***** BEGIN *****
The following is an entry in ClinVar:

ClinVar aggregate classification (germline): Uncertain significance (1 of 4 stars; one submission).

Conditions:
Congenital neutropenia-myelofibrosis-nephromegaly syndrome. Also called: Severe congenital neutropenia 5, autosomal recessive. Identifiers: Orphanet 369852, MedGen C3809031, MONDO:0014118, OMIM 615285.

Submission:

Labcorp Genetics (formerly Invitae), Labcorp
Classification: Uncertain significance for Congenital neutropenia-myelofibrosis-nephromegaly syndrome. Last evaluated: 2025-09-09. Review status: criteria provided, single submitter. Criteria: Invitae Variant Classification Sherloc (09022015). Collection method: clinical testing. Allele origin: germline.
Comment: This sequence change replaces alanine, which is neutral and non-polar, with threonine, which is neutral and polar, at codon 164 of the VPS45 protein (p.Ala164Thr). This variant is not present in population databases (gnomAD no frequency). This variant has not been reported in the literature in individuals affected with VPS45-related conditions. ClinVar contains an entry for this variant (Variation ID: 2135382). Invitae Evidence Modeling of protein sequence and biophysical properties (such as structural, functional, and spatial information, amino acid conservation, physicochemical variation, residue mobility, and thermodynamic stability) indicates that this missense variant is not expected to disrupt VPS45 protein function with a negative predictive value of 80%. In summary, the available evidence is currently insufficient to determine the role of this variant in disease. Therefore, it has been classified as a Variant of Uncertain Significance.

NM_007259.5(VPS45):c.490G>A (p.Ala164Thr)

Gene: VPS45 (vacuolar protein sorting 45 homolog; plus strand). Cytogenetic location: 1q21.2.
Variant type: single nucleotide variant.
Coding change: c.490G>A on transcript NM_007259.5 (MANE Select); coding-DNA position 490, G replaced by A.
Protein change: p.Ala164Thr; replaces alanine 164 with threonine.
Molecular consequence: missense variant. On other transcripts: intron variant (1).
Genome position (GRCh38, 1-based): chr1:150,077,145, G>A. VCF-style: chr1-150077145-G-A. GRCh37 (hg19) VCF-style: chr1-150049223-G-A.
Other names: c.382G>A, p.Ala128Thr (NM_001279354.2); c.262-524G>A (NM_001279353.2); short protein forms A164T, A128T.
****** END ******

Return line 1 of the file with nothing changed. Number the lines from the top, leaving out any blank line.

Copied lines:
The following is an entry in ClinVar: